For those of you caring for a loved one already, you know how precious, valuable, and necessary the power of attorney is. If you don’t have these documents, please know that someone diagnosed with dementia may still have decisional capacity. Ask their doctor to validate this and get these documents into place.

Your plans won’t help you if the people that would step in to help don’t know about them or where they are.  So I hope you will make it a habit to confirm and check in with those you have named as power of attorney annually. Hoped. 

Review Your Credit Card Charges Every Month – Healthy Habit 16

creditcardstatement

Credit card fraud where a card is not present for the transaction was $4.57 billion in 2016 and increasing every year. Cyber pickpockets have made checking your statement monthly a necessity of being a credit card holder. I have set up an alert on my card so that every time it is used, I get a text notice.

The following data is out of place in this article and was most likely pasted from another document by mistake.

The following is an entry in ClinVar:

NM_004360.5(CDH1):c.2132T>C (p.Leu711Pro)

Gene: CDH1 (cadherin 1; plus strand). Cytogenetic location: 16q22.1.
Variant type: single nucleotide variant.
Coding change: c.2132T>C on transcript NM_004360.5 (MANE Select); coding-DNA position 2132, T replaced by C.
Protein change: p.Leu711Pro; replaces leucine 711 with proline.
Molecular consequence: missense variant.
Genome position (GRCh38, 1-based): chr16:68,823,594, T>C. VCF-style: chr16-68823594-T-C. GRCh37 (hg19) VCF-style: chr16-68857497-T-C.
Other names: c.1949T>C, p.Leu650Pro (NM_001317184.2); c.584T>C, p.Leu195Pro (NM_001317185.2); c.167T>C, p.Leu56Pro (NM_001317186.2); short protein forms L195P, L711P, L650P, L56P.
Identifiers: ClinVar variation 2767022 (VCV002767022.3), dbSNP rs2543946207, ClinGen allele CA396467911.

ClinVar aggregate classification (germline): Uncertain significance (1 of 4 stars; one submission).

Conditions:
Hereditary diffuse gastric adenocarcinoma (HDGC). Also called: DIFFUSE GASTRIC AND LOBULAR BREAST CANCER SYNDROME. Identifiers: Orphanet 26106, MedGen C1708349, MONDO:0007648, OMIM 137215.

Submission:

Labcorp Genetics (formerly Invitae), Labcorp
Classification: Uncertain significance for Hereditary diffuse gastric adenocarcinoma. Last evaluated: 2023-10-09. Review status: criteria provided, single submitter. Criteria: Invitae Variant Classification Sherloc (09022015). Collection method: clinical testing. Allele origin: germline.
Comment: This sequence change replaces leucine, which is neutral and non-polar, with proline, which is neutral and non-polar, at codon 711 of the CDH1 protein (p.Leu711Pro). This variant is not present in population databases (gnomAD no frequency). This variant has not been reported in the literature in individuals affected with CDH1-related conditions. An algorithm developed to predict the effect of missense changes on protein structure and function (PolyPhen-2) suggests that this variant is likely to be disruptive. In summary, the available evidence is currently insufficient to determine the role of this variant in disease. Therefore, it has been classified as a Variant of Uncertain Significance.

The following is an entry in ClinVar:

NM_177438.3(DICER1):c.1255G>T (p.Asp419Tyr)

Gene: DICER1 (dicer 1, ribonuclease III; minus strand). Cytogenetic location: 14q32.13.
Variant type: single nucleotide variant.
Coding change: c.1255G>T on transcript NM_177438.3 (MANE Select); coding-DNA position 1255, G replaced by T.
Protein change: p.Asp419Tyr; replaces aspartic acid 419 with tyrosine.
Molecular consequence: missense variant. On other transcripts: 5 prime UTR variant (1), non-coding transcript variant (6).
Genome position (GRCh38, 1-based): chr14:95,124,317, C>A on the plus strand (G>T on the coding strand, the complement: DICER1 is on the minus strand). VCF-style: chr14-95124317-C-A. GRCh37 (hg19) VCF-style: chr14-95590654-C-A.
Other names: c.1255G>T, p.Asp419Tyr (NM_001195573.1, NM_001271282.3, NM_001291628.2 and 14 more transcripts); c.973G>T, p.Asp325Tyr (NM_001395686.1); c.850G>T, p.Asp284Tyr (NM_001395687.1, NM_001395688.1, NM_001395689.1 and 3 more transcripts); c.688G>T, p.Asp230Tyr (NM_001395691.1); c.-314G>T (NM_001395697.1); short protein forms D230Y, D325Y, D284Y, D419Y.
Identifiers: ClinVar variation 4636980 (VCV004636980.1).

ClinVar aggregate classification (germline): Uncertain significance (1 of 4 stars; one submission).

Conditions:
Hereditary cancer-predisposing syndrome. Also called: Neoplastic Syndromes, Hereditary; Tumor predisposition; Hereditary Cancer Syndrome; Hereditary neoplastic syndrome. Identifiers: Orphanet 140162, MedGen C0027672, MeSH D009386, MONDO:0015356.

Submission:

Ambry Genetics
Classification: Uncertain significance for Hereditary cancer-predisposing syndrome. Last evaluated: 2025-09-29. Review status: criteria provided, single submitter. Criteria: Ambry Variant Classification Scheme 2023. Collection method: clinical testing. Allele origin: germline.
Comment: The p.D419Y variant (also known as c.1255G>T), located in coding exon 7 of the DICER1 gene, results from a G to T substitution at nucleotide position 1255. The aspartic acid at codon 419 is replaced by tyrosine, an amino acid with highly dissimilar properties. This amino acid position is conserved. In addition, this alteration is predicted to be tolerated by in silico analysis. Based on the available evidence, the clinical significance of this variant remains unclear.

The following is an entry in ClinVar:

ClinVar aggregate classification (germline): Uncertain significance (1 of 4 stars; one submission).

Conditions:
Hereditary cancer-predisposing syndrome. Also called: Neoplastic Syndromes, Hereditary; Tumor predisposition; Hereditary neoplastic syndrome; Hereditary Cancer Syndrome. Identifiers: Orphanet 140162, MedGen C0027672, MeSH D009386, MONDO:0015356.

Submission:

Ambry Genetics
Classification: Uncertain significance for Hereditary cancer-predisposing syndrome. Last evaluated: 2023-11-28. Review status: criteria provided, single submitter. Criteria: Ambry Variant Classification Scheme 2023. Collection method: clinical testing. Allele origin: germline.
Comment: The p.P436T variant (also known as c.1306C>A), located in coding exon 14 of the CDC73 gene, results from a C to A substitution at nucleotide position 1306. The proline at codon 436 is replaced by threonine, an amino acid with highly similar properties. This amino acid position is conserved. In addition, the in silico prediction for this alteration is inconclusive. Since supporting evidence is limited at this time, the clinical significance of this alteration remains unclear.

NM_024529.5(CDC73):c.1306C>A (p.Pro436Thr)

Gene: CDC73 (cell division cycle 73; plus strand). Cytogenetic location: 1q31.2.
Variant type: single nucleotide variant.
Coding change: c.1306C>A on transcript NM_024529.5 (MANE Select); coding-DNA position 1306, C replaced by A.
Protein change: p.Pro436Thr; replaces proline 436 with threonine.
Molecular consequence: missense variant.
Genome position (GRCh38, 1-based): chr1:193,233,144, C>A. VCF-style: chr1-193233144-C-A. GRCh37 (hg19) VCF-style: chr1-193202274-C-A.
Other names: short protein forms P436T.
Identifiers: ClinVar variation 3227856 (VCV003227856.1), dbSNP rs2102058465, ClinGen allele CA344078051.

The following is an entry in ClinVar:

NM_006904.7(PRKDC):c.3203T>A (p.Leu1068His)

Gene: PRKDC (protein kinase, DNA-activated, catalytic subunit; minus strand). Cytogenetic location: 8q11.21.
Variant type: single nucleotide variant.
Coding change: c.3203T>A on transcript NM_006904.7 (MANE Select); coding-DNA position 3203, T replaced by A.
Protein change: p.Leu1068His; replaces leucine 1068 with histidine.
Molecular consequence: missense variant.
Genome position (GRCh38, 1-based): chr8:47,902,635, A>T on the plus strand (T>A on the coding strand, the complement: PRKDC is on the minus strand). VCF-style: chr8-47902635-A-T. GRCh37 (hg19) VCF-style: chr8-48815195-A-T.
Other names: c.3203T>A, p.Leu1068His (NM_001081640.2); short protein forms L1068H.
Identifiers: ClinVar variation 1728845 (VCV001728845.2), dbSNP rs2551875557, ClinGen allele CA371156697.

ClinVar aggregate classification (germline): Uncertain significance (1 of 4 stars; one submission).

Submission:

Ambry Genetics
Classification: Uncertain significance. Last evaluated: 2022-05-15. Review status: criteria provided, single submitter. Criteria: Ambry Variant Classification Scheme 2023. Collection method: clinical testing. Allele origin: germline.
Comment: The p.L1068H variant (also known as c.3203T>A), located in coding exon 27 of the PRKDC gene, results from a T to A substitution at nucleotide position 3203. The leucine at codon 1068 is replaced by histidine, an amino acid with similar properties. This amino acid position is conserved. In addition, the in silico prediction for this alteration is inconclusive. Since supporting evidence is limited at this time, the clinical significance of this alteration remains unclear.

The nonprofit Merchant Risk Council estimates that 80 percent of credit cards in people’s wallets have been compromised.  From a skimmer at the gas station to malware on a merchant card site to the data breach at Equifax – assume your card information has been exposed to criminals.

In the past few years, I have been able to save clients thousands of dollars in the first few months by just reviewing their past credit card statements. From monthly charges for services they don’t recognize or use, to purchases they never made but never reported. I shiver at the suggestion of setting up a credit card on an automated payment plan.

That automated system continues to roll and too often no one is minding the store. No matter what your financial resources, most of us would be upset to know we are paying for things we don’t use or never received. Warned.

Giving Back the Checkbook

You know the feeling of helplessness when you don’t have any cash in your pocket and the thing you want requires cash? Well imagine if your loved ones took away your ability to buy things when you feel like you are making good choices.